OSCE Special Monitoring Mission to Ukraine
|Formation||21 March 2014|
|Dissolved||31 March 2022|
|Organization for Security and Co-operation in Europe|
The OSCE Special Monitoring Mission to Ukraine was an international civilian observer mission of the Organization for Security and Cooperation in Europe (OSCE) mandated to contribute to reducing tensions and to help foster peace in Ukraine. The mission was deployed in March 2014, following the Russian annexation of Crimea and the outbreak of open conflict in eastern Ukraine. Following the 2022 Russian Invasion of Ukraine, the mission discontinued its operations on 31 March 2022.
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In late 2013 protests began in Kyiv as a response to the decision of the then-President of Ukraine, Viktor Yanukovych, to abandon the planned Ukraine–European Union Association Agreement. After months of protests, the government fell and unrest spread to other regions in Ukraine, in particular the Russian-speaking eastern and southern regions.
On 1 March 2014, In response to the developing crisis, the Chairman-in-Office of the OSCE, Didier Burkhalter, proposed establishing an diplomatic contact group and an international observer mission during an address to the United Nations Human Rights Council in order to support Ukraine in facilitating a diplomatic solution to the crisis.
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Mandate and structure
The mission was mandated to:
- Gather information and report on the situation in the area of operation;
- Establish and report facts in response to specific incidents and reports of incidents, including those concerning alleged violations of fundamental OSCE principles and commitments;
- Monitor and support respect for human rights and fundamental freedoms, including the rights of persons belonging to national minorities;
- Establish contact with local, region and national authorities, ethnic and religious groups, and representatives of the local population;
- Facilitate dialogue on the ground in order to reduce tensions and promote normalisation of the situation;
- Report on restrictions of the mission's freedom of movement or other impediments to fulfilment of its mandate;
- Coordinate with and support the work of other OSCE bodies, including the High Commissioner on National Minorities, the OSCE Office for Democratic Institutions and Human Rights and the OSCE Representative on Freedom of the Media, as well as cooperate with the United Nations, the Council of Europe and other international bodies.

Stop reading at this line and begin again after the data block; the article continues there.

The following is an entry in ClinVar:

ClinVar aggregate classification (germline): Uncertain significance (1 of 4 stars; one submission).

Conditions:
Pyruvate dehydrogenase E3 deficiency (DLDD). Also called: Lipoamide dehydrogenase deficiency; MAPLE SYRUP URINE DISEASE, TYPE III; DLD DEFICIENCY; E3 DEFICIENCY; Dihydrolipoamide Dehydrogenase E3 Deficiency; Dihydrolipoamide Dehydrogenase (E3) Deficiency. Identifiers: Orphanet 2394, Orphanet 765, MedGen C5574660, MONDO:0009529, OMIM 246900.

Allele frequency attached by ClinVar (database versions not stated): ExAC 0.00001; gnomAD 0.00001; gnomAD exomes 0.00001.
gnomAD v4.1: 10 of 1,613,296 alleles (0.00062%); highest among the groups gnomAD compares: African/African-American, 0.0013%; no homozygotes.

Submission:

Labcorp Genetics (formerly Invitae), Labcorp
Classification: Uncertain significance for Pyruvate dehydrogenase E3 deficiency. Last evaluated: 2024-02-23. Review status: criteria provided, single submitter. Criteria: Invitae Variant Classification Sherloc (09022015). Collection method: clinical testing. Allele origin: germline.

The mandate of the mission covered the territory of Ukraine within its internationally recognized borders. In 2020, the SMM consisted of around 700 Observers from 53 OSCE member states and additional local and international staff. The headquarters was located in Kyiv and the mission was headed by the Turkish diplomat Yaşar Halit Çevik who followed Ertuğrul Apakan in this post. The SMM used modern equipment to monitor the adherence of the parties to the ceasefire including drones and stationary cameras.
The mission shared its observations publicly in different formats. This included daily reports, spot reports on specific incidents and thematic reports about general trends in their area of operation e.g. on the effect of the conflict on the access to education. The mission also has its own YouTube channel where it shares videos of its observations. The most popular of those videos shows a Russian convoy clandestinely entering Ukraine and has amassed over 300.000 views.
Timeline of events
The crisis deteriorated further with the intervention of the Russian Federation and its annexation of Crimea in March 2014. The unrest in the industrial, Russian-speaking Donbas region of eastern Ukraine would later escalate into the war in Donbas between Ukrainian government forces and separatist pro-Russian forces, including regular Russian troops.
In an attempt to calm the situation, the OSCE decided to send the first one hundred observers of the Special Monitoring Mission on 21 March 2014. The conflict, however, continued to escalate regardless until on 5 September 2014 when the first Minsk Protocol was signed between parties to the conflict, including Ukraine and the Russian Federation. This established a ceasefire and included provisions that the Special Monitoring Mission would monitor the ceasefire.